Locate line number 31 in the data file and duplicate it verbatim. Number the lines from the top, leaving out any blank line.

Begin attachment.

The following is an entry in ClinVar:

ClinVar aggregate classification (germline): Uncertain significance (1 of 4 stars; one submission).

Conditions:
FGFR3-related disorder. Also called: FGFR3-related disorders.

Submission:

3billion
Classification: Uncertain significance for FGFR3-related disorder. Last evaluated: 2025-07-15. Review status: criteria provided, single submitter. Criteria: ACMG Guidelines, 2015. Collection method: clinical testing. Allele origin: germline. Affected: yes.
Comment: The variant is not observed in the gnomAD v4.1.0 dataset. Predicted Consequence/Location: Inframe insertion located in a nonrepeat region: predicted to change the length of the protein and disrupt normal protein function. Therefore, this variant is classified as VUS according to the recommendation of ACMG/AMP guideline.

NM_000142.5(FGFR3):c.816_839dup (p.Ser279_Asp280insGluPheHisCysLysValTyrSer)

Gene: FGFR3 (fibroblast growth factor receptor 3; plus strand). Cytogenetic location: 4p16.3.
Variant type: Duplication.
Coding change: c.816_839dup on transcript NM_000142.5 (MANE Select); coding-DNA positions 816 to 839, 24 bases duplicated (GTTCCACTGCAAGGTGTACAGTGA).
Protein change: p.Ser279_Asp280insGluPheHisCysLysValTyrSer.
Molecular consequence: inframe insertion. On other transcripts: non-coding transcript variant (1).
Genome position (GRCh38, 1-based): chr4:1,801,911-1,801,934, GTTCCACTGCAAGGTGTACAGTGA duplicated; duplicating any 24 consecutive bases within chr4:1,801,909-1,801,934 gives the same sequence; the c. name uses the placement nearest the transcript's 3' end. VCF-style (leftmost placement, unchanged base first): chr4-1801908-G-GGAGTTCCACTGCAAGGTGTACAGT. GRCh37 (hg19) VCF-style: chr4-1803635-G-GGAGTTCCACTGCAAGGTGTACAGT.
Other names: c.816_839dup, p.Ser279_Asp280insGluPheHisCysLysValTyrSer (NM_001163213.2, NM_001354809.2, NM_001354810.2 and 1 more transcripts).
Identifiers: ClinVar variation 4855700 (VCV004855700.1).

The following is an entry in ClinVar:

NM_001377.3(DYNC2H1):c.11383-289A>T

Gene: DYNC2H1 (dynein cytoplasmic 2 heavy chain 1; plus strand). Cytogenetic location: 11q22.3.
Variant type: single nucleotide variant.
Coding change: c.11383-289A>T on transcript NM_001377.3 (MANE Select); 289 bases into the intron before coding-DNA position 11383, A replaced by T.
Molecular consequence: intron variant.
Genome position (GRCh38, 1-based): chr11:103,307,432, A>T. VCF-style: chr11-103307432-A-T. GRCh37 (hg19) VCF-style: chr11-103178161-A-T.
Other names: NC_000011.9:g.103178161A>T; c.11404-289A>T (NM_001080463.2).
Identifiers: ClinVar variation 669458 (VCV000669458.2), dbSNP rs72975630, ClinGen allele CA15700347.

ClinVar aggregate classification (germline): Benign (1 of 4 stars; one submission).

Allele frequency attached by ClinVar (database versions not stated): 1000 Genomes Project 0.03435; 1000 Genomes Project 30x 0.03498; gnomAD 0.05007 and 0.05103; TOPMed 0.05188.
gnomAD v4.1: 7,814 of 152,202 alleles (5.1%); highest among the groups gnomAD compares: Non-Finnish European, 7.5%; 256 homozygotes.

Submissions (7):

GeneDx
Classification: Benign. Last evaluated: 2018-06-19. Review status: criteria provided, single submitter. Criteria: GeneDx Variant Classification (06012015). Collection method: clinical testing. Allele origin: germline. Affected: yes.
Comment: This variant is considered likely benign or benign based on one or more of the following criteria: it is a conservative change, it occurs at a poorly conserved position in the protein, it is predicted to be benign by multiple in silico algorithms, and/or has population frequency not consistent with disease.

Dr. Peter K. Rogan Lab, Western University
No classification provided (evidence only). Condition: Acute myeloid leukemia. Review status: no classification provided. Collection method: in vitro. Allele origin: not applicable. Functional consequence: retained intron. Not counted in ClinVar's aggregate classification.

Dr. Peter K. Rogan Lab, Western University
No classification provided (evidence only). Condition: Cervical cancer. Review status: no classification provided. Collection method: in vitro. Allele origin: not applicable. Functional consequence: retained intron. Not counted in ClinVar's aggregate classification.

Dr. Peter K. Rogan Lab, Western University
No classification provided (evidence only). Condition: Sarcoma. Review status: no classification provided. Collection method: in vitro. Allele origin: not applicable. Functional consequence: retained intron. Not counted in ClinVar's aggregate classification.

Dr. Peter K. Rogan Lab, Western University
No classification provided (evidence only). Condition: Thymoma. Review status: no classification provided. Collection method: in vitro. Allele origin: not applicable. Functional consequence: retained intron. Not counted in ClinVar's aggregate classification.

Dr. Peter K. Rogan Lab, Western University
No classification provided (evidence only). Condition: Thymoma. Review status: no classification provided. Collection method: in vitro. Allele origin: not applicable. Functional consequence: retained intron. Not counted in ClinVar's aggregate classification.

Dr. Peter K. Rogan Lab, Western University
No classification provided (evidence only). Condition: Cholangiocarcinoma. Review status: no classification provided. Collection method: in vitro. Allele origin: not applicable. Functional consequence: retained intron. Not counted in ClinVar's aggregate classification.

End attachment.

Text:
GeneDx